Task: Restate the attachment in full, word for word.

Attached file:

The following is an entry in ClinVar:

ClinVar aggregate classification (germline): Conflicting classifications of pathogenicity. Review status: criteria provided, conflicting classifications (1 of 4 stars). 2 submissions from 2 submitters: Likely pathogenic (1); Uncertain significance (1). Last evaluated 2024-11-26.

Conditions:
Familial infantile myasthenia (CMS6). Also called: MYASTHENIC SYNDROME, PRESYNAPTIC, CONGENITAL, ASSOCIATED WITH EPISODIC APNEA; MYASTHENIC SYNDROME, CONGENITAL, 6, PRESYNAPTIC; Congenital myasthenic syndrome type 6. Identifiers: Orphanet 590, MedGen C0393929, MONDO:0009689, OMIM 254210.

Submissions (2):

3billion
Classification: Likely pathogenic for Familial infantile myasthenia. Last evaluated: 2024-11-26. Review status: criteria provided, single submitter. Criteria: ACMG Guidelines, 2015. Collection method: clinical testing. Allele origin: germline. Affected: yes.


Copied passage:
The following is an entry in ClinVar:

ClinVar aggregate classification (germline): Conflicting classifications of pathogenicity. Review status: criteria provided, conflicting classifications (1 of 4 stars). 2 submissions from 2 submitters: Likely pathogenic (1); Uncertain significance (1). Last evaluated 2024-11-26.

Conditions:
Familial infantile myasthenia (CMS6). Also called: MYASTHENIC SYNDROME, PRESYNAPTIC, CONGENITAL, ASSOCIATED WITH EPISODIC APNEA; MYASTHENIC SYNDROME, CONGENITAL, 6, PRESYNAPTIC; Congenital myasthenic syndrome type 6. Identifiers: Orphanet 590, MedGen C0393929, MONDO:0009689, OMIM 254210.

Submissions (2):

3billion
Classification: Likely pathogenic for Familial infantile myasthenia. Last evaluated: 2024-11-26. Review status: criteria provided, single submitter. Criteria: ACMG Guidelines, 2015. Collection method: clinical testing. Allele origin: germline. Affected: yes.